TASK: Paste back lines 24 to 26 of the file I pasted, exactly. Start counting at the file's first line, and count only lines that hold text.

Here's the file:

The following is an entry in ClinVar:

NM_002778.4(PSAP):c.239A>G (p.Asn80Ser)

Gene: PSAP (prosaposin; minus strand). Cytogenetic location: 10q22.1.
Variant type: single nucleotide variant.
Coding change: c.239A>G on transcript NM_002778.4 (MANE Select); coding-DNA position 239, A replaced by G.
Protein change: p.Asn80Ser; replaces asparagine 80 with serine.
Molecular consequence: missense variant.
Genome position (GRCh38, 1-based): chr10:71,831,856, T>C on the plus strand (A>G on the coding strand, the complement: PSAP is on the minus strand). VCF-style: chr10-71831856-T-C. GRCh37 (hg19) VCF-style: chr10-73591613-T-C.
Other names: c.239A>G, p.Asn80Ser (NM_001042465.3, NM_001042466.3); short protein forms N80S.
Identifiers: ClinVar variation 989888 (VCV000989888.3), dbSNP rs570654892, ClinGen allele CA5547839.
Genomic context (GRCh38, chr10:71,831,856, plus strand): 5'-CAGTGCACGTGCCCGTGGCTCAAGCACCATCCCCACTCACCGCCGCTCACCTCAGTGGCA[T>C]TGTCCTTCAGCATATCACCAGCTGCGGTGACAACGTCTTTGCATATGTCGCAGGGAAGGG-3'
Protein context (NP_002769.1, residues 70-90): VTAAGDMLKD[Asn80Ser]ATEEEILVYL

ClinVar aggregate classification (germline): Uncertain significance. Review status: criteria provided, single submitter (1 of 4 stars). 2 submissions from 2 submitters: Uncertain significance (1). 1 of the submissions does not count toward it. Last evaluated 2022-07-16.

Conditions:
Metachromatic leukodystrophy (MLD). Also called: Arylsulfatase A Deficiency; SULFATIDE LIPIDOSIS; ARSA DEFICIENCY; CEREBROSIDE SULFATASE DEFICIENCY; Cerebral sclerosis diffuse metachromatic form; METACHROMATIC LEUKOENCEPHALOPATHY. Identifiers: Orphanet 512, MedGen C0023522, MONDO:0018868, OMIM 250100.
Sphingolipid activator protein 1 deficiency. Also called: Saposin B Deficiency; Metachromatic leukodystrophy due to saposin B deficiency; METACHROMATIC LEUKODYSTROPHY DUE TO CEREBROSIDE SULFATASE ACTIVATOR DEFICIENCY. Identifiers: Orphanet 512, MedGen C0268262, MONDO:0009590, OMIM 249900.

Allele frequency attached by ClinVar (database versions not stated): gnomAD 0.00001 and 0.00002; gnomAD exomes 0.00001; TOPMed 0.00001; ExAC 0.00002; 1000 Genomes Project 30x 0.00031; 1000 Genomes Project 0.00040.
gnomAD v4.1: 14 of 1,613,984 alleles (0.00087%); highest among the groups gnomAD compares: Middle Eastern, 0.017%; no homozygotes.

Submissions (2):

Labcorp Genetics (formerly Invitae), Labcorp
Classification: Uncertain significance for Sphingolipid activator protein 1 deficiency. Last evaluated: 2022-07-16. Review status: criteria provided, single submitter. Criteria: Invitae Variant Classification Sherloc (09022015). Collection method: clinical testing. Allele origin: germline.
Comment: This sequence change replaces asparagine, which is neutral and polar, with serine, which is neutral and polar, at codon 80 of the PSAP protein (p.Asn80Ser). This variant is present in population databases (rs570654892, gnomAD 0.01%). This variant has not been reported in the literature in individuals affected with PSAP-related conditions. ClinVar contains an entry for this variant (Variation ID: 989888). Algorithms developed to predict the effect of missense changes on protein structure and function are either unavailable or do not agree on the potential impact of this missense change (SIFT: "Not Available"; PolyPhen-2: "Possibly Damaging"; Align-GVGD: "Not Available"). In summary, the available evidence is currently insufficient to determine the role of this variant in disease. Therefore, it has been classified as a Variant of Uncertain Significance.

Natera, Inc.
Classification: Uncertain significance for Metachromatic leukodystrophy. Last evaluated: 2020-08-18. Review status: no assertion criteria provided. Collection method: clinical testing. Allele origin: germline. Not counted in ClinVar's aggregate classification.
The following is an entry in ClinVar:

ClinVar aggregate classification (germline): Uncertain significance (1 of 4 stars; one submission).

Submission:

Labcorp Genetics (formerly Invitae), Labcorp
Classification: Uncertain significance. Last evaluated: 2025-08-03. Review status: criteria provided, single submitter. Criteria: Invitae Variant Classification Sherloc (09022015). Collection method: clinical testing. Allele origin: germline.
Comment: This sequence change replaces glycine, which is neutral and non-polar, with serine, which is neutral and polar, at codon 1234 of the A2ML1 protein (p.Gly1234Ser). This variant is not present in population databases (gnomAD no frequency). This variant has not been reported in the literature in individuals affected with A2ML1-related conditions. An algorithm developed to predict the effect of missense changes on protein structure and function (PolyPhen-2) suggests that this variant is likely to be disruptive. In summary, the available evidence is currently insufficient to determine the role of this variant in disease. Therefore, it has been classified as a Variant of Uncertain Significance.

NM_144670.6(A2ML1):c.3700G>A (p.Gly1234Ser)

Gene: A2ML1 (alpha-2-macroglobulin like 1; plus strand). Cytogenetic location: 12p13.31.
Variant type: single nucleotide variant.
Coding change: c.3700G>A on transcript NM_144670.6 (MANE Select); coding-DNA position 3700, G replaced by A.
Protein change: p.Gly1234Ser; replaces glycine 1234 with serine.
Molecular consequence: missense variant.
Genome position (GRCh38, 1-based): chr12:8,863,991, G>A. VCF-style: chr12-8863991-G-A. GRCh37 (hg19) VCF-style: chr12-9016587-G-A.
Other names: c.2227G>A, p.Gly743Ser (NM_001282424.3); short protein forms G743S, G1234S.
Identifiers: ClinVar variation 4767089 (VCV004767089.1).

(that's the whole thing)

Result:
Classification: Uncertain significance for Metachromatic leukodystrophy. Last evaluated: 2020-08-18. Review status: no assertion criteria provided. Collection method: clinical testing. Allele origin: germline. Not counted in ClinVar's aggregate classification.
The following is an entry in ClinVar:

ClinVar aggregate classification (germline): Uncertain significance (1 of 4 stars; one submission).